$$ I=\frac{n\ {\sum}_{i=1}^n{\sum}_{j=1}^n{W}_i,j{z}_i{z}_j}{S_0\ {\sum}_{i=1}^n{z}_i^2}, $$

(8)

where deviation of an attribute’s feature, *I*, from mean (*x*_{
i
} − *X*) is *z*_{
i
}, *n* denotes total feature count*,* spatial weighting between (*i*, *j*) becomes *W*_{
i
}, *j*, and lastly the amalgamation of these spatial weights is *S*_{0}:

$$ {S}_0={\sum}_{i=1}^n{\sum}_{j=1}^n{W}_i,j, $$

(9)

Z_{I}-scores are calculated with:

$$ {z}_I=\frac{I-E\left[I\right]}{\sqrt{V\left[I\right]}}, $$

(10)

where:

$$ E\left[I\right]=-\frac{1}{n-1}, $$

(11)

$$ V\left[I\right]a=E\left[{I}^2\right]-E\left[{I}^2\right], $$

(12)

### Ordinary least squares

OLS is perhaps the most commonly used forms of regression analysis in GIS. Amemiya (1985) defines it as:

$$ y={\beta}_0+{\beta}_1{X}_1+{\beta}_2{X}_2+{\beta}_3{X}_3+\cdots \cdots {\beta}_n{X}_n+\epsilon $$

(13)

where *y* is the dependent variable which is the variable that is predicting or explaining the model and is a function of *X*, which are coefficients representing EVs that, together, help answer *y*. *β* are regression coefficients that are calculated through algorithms running in the GIS background and *β*_{
0
} is the regression intercept and represents an expected outcome for *y* and *ε* are the residual random error terms.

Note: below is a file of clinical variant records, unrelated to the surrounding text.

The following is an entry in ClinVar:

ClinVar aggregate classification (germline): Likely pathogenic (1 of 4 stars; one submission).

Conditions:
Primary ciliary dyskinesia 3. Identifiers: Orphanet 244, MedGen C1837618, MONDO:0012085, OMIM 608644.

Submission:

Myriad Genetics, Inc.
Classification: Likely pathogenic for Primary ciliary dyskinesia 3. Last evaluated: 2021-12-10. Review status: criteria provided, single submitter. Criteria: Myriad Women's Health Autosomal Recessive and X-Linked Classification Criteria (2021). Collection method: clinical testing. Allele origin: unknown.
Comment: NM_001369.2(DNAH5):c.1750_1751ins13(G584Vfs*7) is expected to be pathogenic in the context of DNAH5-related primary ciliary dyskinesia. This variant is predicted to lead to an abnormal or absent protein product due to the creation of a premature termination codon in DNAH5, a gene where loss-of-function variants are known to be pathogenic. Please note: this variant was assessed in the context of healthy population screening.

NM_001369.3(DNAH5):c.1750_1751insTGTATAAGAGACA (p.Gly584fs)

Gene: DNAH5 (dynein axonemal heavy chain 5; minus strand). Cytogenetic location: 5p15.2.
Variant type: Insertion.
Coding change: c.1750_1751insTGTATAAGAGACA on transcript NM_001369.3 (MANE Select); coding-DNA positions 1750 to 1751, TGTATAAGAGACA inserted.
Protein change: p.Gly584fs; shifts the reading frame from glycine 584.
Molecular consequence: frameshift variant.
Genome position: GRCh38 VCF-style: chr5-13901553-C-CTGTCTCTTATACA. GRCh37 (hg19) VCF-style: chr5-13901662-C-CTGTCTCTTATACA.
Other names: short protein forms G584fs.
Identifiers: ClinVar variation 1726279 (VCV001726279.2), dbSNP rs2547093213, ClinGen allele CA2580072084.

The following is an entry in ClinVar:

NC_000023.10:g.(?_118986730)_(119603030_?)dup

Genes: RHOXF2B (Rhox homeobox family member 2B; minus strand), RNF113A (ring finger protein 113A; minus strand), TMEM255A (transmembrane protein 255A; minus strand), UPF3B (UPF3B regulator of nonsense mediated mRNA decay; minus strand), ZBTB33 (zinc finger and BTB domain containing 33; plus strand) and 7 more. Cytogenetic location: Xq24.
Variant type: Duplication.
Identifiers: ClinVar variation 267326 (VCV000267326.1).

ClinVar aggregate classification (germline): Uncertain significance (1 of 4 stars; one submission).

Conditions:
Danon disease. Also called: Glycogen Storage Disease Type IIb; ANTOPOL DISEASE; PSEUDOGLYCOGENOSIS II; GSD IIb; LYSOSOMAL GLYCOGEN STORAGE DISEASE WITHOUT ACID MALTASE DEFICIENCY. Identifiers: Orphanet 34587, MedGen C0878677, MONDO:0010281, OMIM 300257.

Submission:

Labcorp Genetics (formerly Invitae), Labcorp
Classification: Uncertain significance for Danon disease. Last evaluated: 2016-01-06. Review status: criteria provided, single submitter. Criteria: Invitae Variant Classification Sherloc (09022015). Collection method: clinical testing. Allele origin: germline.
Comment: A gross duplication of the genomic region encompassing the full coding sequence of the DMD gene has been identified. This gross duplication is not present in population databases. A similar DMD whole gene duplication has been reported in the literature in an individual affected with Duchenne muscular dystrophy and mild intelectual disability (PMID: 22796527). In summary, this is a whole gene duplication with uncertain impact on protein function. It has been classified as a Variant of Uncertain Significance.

As part of the OLS process, we run a SA utilizing Global Moran’s I, which determines the likeliness of randomly chosen EVs relative to their spatial distribution and impact. Other statistical outputs included in the final OLS include: (1) *StdError* and (2) *Robust*_{
SE
}, which are errors in standard deviation; (3) t-Statistic and (4) *Robust*_{
t
} which are ratios between an estimated value of a parameter and a hypothesized value relative to standard error; (Akaike, 1973) probability and (Akaike, 1974) *robust probability* (_{
Pr
}), which are the statistically significant coefficients (*p* < 0.01); should initial probability values possess a significant (Akaike, 2011) *Koenker* statistic, then (*pr)* is used to determine significance of coefficient; (Arkansas Farm Bureau, 2017) *VIF* factors (> 7.5) that are indicative of redundancy; (Arkansas State University, 2016) *Joint Wald* statistic, which help determine model’s overall significance if *Koenker* value is significant; and finally (Amemiya, 1985) *AICc* and (Belsley et al., 1980) *R*^{2}, which are measures of model’s overall fit and performance.

### Quantile classification

Quantile classification is used for the symbology of all choropleth maps. Quantile is chosen as the appropriate means for classification because it creates classes based on equal division of units in each class (e.g. Cromley 1996; Brewer and Pickle 2002; Burnham and Anderson 2002; Xiao et al. 2007, Sun et al. 2015). Quantile classification most closely represents the input data trends that are poorly represented using other classification methods, such as Jenks-Natural breaks, equal interval, standard deviation, and geometric classifications.